Though listed last, endshake is really the first thing that needs attention, as it can shorten the service life of your gun considerably!
The best way to keep your lightweight revolver running is through proper maintenance. The most important thing is to keep it clean. Dirt is an abrasive, and when caught between a steel part and an aluminum one, the softer metal will wear first.
Clean the latch pin thoroughly; do not oil it. That part of the gun gets quite dirty, and any oil will carry that dirt to the walls of the frame hole, where it will slowly abrade the aluminum.
I’m a believer in shooting my carry guns—it’s a vital component of realistic training. Of course, if you train as often as you should, this translates into a significant number of rounds through the piece.
Here’s the Catch-22: if you shoot the gun as you would in an actual encounter and you practice often, you’ll wear the gun out faster. One very good way to prevent that is to use standard pressure loads for practice. Of course, they don’t recoil as much as full-power defensive loads, which makes them less realistic!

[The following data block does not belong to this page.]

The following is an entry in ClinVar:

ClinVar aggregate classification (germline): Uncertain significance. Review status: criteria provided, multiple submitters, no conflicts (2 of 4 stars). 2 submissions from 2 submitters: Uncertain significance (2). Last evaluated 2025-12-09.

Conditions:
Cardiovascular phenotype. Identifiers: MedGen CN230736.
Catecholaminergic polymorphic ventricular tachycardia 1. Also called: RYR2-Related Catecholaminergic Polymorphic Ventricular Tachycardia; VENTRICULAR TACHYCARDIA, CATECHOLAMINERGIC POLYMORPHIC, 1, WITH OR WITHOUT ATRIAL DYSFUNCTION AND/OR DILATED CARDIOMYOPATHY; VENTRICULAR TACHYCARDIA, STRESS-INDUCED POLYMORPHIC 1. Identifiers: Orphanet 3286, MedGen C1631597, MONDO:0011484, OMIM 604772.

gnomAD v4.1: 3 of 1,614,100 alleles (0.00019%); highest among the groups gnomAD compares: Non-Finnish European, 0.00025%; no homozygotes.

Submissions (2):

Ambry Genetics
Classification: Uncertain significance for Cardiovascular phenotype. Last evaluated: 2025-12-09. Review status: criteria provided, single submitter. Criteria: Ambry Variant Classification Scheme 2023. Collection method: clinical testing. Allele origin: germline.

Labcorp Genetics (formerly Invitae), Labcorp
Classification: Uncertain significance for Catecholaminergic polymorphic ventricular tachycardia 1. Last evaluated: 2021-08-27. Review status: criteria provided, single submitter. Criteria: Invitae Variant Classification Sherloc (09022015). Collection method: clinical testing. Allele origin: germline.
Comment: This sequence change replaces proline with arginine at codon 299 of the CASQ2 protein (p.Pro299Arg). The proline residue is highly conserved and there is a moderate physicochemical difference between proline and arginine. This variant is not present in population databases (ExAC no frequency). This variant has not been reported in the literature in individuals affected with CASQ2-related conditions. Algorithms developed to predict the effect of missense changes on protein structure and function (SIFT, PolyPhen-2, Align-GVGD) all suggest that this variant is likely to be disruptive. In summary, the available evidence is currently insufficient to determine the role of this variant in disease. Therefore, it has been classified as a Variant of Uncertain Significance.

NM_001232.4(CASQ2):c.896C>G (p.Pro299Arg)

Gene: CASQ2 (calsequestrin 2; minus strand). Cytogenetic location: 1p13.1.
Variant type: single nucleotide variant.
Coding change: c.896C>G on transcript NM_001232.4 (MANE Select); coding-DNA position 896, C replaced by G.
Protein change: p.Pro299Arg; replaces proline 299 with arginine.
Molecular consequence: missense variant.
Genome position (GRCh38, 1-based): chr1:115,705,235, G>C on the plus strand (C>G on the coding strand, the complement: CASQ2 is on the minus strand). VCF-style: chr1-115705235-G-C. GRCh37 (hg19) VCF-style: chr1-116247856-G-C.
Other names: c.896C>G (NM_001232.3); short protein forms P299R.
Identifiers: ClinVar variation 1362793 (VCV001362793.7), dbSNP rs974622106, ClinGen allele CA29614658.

If you expect to train as realistically as possible, you’ll have to accept that your gun will experience accelerated wear. One compromise is to do the majority of practice with reduced recoil loads, then at the end of your session, run some full-power fodder through the gun to reacquaint yourself with its recoil characteristics.
The best option is to buy a duplicate gun and reserve it for practice. This is the expensive way around the problem, no doubt, but it does have the advantage of giving you a second gun for those times when your primary is getting checked. If you shoot one of these lightweight wonders on a regular basis, you should definitely send it to visit the gunsmith occasionally!